Darryl Strawberry was an eight-time MLB All-Star and four-time World Series champion over a decorated career that spanned 17 seasons. The 1983 Rookie of the Year is also well known for his off-the-field escapades however, which included numerous run-ins with the law and an 11-month prison sentence that ended in April 2003. Today, he no longer follows MLB but remains passionate about promoting the sport in America's inner-cities. His new documentary, "Harvard Park," of which he is an executive producer, is set to debut Sunday, April 15 at 11a.m. PT/ET on BET. It chronicles much of his youth along with fellow MLB All-Star and childhood friend Eric Davis in South Central Los Angeles while profiling how a small park in a high-crime neighborhood became a prized venue for future stars of the game.
Strawberry recently caught up with The Huffington Post to discuss the film and some of his qualms with MLB as a whole.
Talk about "Harvard Park" and how the project began.
We have had it at heart for a long time. I mean, we didn't have the idea that it would actually turn into a film, but when you look at what Harvard Park really meant to me and Eric, and really meant to the community of Los Angeles area South Central and African-American kids growing up, it just brought a lot of hope and inspiration. Us being there every day like we were getting ready and getting in shape -- most people would say, "Why, why would they be there? They're Major League Baseball players with a million dollars." It was because it was not about us; it was about everything that was around there. The hope that she brings alive, that you made it but you don’t leave. You want them to know that this is where you came from and that this is home; this is real home. I never got too big for real home, never said: "Hey, look at me, I live up in the hills somewhere."
How long has this park been a part of you?
That's why we were there from the beginning until the end of our careers. That was the real giving back, because it was in the neighborhood where you grew up in with people still struggling. You had gangs, drugs, women and men lost, you had everything. People would come by the park to see me and Eric and this program. At the same time, we were baseball players, so we were an inspiration and more like counselors to the normal people of everyday life. It meant so much to us. It's a very unique story because it's never been done. When you look at the film and see all the guys that came, all the MLB players and guys striving to make it.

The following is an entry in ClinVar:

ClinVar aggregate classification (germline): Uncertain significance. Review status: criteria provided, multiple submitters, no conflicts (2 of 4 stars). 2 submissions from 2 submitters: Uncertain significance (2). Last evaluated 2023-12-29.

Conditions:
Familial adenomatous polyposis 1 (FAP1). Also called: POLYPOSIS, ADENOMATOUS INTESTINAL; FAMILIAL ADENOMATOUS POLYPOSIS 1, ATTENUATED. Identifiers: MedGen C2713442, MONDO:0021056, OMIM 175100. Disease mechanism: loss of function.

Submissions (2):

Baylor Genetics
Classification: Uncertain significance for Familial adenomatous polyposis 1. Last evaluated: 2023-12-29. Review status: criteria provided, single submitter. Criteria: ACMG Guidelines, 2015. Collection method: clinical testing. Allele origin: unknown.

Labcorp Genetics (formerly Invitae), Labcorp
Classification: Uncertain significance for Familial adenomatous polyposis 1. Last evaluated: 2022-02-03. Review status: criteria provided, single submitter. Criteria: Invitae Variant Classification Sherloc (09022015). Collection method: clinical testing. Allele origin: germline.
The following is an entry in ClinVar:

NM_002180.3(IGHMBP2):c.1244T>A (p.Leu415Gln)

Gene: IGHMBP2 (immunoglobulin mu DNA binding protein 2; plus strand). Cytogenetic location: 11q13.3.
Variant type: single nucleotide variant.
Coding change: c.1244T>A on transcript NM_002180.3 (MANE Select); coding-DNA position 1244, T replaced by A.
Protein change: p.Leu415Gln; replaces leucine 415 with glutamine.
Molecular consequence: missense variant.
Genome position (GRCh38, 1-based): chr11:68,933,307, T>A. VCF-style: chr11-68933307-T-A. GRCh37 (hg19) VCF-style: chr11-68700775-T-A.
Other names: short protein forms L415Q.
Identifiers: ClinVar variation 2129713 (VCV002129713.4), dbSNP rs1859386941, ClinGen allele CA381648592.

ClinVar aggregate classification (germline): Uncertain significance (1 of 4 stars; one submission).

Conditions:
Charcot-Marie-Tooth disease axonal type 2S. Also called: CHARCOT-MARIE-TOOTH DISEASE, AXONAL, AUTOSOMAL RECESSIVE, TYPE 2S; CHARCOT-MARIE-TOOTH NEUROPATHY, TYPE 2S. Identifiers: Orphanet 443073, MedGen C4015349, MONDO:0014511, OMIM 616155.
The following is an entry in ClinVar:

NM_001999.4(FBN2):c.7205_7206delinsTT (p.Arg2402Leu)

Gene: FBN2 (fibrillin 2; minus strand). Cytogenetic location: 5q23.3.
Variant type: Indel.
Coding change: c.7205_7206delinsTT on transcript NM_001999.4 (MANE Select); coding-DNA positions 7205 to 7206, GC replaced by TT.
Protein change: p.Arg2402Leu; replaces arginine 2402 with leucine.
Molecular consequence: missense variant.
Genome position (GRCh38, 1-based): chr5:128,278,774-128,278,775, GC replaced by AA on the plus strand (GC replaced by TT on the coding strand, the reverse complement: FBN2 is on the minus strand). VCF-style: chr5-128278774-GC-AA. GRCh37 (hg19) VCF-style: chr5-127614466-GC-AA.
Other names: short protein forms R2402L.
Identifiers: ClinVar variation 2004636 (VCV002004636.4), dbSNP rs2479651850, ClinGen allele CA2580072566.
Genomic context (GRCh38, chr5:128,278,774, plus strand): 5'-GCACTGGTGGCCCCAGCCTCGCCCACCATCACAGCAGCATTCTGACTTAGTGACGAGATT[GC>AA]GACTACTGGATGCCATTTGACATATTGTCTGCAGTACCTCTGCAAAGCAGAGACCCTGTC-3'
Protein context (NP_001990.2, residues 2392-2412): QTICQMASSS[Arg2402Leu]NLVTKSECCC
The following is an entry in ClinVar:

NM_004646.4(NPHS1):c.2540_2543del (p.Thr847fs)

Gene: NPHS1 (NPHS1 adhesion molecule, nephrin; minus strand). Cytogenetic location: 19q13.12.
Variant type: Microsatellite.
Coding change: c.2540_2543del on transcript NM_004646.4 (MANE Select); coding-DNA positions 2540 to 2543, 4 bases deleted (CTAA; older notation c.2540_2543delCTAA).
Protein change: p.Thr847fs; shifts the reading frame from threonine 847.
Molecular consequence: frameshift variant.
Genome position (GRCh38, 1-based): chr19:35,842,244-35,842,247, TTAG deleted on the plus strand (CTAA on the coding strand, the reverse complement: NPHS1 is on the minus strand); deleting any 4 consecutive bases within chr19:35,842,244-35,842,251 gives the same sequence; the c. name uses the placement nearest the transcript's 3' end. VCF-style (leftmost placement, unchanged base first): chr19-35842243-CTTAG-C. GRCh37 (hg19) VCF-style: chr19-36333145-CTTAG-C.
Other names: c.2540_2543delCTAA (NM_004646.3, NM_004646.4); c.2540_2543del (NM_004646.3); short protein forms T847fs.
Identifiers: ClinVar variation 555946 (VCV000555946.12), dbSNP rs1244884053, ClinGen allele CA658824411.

Who are some of the favorites as the new baseball season gets underway?
I'm not trying to be rude about that but in all honesty, I don’t even follow baseball anymore. I'm a fan of players I've seen over the years. I still have friends that play but only on the Yankees, like [Derek Jeter] and [Mariano Rivera], but those are the only guys left from my playing days. It's a game that I've always loved and will always be dear to me.
Talk about your relationship with Eric Davis and how it has prospered over the years.
We grew up together. Eric was the leadoff batter and shortshop. We played out in Compton. We played against each other at different parks in little league. We came together in high school and played summer ball together. We were on a team called the Compton Moose; here we were hitting the ball out of the park that people couldn’t believe.
What is the biggest challenge for inner-city youth right now trying to play baseball?
In all honesty, inner-city baseball has been overlooked. Let's be real about it: the communities have been overlooked. There has not been anyone that has stepped up and said, "Hey, let's build these programs up." Let MLB put its stamp on it and put the money together to get these inner-city leagues back up for African American players to get back in the game of baseball. They have done it in the Dominican and Puerto Rico; they have academies for their kids, but they don't have it here. That's been the difference. I'm not taking anything away from any culture, but here it is; we haven’t developed it here, and it's sad. We lost all the African-American kids to basketball. I have two sons that play basketball. Baseball is not attractive to these kids anymore, and basketball is. Why? Because basketball has done their work, marketing its players, the great ones: Kobe Bryant, [Carmelo Anthony], [LeBron James], and Dwyane Wade, and the kids have followed that.
Essentially, this is far from a quick solution then that will require great effort.
It shouldn’t take a lot of effort to fix it. Baseball should be looked upon like this: All the players with color are in the big leagues because of Jackie Robinson, and most of them don't even know that. They think they deserve to be in the big leagues; they have no idea who paid the price for all of us to put on a MLB uniform and be proud of wearing it. It's because of Jackie Robinson and what he meant to the game and how he broke the color barrier -- for every color to be in the big leagues and play. A guy like me is grateful; I would have never worn a uniform if it wasn’t for him; none of us would. They think their wearing it because, "look at what I've done." No, it's not what you've done; it's what Jackie has done.
Is the history of the game lost then?
Yes; no question the history has been totally lost. It has been totally built on high agents controlling the operations of teams in terms of what their players will and won't do. The money that's given away to them has made a lot of the players not understand the real principles and the history of baseball. "Look at me, I'm Hollywood now." Baseball's not Hollywood; baseball is a game of being baseball.
Email me at firstname.lastname@example.org or ask me questions about anything sports-related @206Child.
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